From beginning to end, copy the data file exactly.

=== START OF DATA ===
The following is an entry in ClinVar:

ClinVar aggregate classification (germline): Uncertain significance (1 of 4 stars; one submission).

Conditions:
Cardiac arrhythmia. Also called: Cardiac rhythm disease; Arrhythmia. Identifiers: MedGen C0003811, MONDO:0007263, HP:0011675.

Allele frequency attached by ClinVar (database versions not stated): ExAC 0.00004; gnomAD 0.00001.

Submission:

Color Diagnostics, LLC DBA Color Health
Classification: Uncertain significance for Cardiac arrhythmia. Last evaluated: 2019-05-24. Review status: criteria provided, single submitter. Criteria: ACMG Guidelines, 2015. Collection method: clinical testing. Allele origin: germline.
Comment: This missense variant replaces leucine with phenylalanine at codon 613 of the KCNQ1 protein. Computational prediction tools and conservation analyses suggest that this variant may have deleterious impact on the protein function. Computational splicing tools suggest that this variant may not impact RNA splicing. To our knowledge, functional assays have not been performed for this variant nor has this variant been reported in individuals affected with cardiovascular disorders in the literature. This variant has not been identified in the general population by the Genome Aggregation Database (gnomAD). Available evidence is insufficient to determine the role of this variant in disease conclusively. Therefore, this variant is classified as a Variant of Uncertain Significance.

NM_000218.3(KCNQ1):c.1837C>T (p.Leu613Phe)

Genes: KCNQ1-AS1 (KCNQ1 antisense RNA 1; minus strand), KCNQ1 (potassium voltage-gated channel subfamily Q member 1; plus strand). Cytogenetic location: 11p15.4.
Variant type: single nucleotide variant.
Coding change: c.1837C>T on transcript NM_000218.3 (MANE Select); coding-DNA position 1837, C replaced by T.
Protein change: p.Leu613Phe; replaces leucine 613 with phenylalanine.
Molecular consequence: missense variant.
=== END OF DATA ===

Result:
The following is an entry in ClinVar:

ClinVar aggregate classification (germline): Uncertain significance (1 of 4 stars; one submission).

Conditions:
Cardiac arrhythmia. Also called: Cardiac rhythm disease; Arrhythmia. Identifiers: MedGen C0003811, MONDO:0007263, HP:0011675.

Allele frequency attached by ClinVar (database versions not stated): ExAC 0.00004; gnomAD 0.00001.

Submission:

Color Diagnostics, LLC DBA Color Health
Classification: Uncertain significance for Cardiac arrhythmia. Last evaluated: 2019-05-24. Review status: criteria provided, single submitter. Criteria: ACMG Guidelines, 2015. Collection method: clinical testing. Allele origin: germline.
Comment: This missense variant replaces leucine with phenylalanine at codon 613 of the KCNQ1 protein. Computational prediction tools and conservation analyses suggest that this variant may have deleterious impact on the protein function. Computational splicing tools suggest that this variant may not impact RNA splicing. To our knowledge, functional assays have not been performed for this variant nor has this variant been reported in individuals affected with cardiovascular disorders in the literature. This variant has not been identified in the general population by the Genome Aggregation Database (gnomAD). Available evidence is insufficient to determine the role of this variant in disease conclusively. Therefore, this variant is classified as a Variant of Uncertain Significance.

NM_000218.3(KCNQ1):c.1837C>T (p.Leu613Phe)

Genes: KCNQ1-AS1 (KCNQ1 antisense RNA 1; minus strand), KCNQ1 (potassium voltage-gated channel subfamily Q member 1; plus strand). Cytogenetic location: 11p15.4.
Variant type: single nucleotide variant.
Coding change: c.1837C>T on transcript NM_000218.3 (MANE Select); coding-DNA position 1837, C replaced by T.
Protein change: p.Leu613Phe; replaces leucine 613 with phenylalanine.
Molecular consequence: missense variant.